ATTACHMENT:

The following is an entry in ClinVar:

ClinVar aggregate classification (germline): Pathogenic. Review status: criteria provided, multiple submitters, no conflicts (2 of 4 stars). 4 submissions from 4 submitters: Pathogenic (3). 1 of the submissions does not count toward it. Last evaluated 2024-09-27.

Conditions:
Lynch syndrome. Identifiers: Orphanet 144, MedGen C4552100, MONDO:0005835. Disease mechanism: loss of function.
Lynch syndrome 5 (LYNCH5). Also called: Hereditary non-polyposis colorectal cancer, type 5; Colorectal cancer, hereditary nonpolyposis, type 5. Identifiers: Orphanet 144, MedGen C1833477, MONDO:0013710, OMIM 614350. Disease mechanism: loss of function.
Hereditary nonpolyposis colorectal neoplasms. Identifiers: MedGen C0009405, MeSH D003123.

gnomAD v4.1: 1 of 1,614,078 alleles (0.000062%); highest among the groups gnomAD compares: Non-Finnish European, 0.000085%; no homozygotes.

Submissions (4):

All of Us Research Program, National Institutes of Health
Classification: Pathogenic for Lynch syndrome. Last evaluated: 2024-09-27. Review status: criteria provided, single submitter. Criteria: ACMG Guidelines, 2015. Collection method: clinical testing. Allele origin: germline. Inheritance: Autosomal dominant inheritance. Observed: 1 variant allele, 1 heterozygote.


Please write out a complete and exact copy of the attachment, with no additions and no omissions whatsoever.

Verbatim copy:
The following is an entry in ClinVar:

ClinVar aggregate classification (germline): Pathogenic. Review status: criteria provided, multiple submitters, no conflicts (2 of 4 stars). 4 submissions from 4 submitters: Pathogenic (3). 1 of the submissions does not count toward it. Last evaluated 2024-09-27.

Conditions:
Lynch syndrome. Identifiers: Orphanet 144, MedGen C4552100, MONDO:0005835. Disease mechanism: loss of function.
Lynch syndrome 5 (LYNCH5). Also called: Hereditary non-polyposis colorectal cancer, type 5; Colorectal cancer, hereditary nonpolyposis, type 5. Identifiers: Orphanet 144, MedGen C1833477, MONDO:0013710, OMIM 614350. Disease mechanism: loss of function.
Hereditary nonpolyposis colorectal neoplasms. Identifiers: MedGen C0009405, MeSH D003123.

gnomAD v4.1: 1 of 1,614,078 alleles (0.000062%); highest among the groups gnomAD compares: Non-Finnish European, 0.000085%; no homozygotes.

Submissions (4):

All of Us Research Program, National Institutes of Health
Classification: Pathogenic for Lynch syndrome. Last evaluated: 2024-09-27. Review status: criteria provided, single submitter. Criteria: ACMG Guidelines, 2015. Collection method: clinical testing. Allele origin: germline. Inheritance: Autosomal dominant inheritance. Observed: 1 variant allele, 1 heterozygote.